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Insurance Association of China Wants EVs to Have Spontaneous Fire Coverage

Automakers usually offer eight years or more of warranty in battery packs to give buyers more confidence when buying an electric car. For a longer time, the most expensive part of the vehicle will allegedly not be a concern. But what if it burns down the automobile and anything around it? The Insurance Association of China proposed giving “new energy vehicles” an additional coverage compared to combustion-engined vehicles: against spontaneous fires.
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The association did not state why it has proposed that, but what comes to mind are recent issues such as the one with the Chevrolet Bolt EV and the Hyundai Kona Electric. Tesla also has some episodes that the company did not clarify as it should, such as the ones that seem to have prompted it to make voltage-capping updates recently.

EV advocates claim that electric cars do not catch fire as often as those with combustion engines, which may even be true. The problem is that spontaneous fires originating from lithium-ion battery packs are difficult to extinguish and much more potent than those involving regular cars.

If an EV happens to have a thermal runaway episode, the fire will affect everything close to it. Hyundai Kona Electrics were forbidden to use some public chargers in South Korea. In the U.S., the fires have destroyed the cars and the garages in which they were parked. Yogi Vindum lost two Tesla Model S units he owned and had damages in his property that amounted to more than $1 million. Thankfully, he had good insurance coverage.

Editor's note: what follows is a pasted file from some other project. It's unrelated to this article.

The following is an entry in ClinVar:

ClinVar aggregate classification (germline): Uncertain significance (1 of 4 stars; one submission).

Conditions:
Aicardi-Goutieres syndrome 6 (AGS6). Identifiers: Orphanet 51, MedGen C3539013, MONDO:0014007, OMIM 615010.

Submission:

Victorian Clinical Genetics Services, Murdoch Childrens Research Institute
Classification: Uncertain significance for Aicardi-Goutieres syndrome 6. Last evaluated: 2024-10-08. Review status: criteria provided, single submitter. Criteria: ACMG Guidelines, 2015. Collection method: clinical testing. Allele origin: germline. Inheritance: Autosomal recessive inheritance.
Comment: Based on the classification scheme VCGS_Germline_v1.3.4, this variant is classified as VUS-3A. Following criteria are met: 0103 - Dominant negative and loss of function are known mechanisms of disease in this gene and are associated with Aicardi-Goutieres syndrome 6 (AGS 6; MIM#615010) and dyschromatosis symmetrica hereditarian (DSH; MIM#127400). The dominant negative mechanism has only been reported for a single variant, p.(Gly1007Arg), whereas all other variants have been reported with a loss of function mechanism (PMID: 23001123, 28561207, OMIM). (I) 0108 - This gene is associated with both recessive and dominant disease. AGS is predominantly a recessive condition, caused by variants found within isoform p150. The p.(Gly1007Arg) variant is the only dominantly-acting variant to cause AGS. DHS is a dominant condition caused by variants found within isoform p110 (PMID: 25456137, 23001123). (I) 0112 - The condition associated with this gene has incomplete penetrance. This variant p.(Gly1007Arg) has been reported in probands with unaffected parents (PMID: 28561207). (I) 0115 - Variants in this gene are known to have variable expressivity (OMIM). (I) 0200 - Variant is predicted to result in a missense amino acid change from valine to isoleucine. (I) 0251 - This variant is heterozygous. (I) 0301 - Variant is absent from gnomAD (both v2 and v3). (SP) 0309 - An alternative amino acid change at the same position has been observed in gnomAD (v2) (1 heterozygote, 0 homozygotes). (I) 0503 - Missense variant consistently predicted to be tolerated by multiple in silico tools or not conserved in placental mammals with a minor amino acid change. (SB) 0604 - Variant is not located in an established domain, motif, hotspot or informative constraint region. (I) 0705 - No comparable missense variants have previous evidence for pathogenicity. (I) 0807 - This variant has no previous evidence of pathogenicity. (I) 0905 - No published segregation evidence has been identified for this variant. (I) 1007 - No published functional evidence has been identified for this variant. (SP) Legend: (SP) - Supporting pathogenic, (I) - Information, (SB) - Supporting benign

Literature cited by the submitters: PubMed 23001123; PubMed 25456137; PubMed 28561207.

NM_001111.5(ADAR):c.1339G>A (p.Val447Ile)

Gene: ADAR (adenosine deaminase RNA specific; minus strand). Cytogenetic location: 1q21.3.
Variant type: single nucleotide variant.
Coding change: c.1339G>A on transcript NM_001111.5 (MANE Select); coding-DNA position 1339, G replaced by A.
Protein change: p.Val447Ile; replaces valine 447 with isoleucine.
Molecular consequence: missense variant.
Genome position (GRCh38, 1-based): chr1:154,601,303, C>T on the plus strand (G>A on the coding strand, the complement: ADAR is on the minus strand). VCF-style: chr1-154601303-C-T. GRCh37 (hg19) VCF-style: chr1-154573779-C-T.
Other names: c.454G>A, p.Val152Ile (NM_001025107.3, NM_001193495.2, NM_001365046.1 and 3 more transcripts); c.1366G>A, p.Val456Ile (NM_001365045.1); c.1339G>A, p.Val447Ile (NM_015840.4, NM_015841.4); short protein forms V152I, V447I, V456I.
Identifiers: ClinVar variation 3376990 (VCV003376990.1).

When a battery pack spontaneously combusts, proving that the issue was with the car can be expensive. It demands courts, forensic inspections, lawyers, and time. Most consumers are not willing to spend money or any other resource with that. That could be a good reason for the Chinese association to suggest this new coverage.

Until the technology is proven, thermal runaways are not a concern, and automakers are more willing to be transparent and upfront to customers, the proposition could give people willing to adopt electric cars the necessary peace of mind to do so.

 
 
 
 
 

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